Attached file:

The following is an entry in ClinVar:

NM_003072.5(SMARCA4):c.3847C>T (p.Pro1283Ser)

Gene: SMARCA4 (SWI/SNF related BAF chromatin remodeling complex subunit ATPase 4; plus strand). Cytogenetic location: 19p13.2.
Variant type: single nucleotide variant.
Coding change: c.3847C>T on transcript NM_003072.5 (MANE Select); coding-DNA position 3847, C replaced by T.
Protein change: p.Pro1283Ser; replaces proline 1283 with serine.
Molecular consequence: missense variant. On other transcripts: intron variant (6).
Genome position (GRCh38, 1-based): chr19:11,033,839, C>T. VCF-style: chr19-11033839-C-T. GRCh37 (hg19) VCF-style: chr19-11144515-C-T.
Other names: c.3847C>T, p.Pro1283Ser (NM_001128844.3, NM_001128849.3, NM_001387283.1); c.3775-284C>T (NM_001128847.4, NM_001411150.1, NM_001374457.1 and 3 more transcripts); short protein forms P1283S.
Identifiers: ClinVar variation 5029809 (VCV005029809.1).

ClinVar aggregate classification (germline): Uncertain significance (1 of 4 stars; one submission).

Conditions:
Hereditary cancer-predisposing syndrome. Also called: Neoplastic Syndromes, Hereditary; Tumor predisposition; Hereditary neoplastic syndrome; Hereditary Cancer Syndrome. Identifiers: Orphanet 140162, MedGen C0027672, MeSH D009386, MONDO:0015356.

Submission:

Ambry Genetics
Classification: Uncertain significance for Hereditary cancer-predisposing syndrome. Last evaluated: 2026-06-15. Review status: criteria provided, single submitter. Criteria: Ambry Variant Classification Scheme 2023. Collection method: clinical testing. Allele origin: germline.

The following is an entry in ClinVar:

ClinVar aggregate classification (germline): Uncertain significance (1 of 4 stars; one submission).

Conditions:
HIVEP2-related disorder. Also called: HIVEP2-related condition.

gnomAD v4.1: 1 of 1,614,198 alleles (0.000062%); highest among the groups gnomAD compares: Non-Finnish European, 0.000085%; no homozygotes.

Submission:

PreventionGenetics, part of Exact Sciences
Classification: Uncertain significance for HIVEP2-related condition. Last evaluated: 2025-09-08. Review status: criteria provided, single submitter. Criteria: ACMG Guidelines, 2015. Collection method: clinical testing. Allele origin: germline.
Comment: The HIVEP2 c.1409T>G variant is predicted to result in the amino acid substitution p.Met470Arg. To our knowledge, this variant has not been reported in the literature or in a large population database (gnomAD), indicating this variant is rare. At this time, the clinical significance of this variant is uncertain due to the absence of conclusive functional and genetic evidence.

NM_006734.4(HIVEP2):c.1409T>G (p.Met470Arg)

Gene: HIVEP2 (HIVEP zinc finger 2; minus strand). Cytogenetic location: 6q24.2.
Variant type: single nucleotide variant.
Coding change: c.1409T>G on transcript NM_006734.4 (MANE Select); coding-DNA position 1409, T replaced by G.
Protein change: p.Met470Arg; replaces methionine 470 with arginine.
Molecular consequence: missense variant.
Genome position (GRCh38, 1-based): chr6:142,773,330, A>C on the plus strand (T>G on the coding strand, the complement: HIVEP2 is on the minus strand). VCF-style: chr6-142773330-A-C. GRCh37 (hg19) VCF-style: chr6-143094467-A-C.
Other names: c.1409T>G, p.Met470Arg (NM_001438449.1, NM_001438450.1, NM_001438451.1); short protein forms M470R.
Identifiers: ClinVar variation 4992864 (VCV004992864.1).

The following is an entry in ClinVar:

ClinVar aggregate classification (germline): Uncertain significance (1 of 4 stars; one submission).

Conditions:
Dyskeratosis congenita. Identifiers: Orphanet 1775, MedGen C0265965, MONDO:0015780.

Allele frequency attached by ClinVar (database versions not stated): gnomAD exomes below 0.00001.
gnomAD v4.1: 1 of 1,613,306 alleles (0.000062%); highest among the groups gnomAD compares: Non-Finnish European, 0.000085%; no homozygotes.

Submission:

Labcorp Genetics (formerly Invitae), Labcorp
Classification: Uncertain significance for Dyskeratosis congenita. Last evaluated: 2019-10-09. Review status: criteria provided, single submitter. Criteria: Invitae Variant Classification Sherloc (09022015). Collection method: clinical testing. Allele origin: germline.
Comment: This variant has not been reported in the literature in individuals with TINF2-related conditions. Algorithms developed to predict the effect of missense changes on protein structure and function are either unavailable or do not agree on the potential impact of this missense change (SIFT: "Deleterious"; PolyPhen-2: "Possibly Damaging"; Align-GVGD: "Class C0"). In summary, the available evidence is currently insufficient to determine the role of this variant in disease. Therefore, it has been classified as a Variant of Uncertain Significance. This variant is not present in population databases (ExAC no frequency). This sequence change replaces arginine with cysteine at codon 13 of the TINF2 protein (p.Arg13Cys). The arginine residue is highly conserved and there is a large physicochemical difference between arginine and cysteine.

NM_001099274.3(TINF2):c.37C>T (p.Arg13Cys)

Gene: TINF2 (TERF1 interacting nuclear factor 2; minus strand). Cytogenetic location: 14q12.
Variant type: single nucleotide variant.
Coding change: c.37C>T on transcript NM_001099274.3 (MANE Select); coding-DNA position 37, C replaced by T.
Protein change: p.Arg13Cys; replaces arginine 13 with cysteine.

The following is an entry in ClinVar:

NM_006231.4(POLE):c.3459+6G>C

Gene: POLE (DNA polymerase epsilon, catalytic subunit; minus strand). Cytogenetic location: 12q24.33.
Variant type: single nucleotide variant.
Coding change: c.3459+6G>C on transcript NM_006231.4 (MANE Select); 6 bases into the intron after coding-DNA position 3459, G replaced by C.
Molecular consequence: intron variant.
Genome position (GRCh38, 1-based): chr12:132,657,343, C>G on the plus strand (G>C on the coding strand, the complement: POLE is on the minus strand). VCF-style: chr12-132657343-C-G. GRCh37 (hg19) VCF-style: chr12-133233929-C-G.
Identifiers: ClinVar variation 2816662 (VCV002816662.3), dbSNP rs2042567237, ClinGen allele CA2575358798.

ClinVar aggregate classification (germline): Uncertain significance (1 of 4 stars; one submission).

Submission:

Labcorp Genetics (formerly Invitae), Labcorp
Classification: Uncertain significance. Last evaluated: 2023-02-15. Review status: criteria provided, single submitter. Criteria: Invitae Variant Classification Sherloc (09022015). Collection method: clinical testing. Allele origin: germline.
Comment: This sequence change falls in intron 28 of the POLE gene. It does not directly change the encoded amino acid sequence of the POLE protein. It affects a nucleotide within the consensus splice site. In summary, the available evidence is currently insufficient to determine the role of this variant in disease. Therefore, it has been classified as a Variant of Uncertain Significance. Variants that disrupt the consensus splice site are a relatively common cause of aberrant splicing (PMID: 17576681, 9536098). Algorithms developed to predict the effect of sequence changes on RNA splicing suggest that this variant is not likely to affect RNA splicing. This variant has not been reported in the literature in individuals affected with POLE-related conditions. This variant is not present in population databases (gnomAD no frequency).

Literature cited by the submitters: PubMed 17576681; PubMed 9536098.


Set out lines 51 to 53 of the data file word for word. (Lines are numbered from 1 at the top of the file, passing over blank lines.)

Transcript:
NM_006231.4(POLE):c.3459+6G>C

Gene: POLE (DNA polymerase epsilon, catalytic subunit; minus strand). Cytogenetic location: 12q24.33.
Variant type: single nucleotide variant.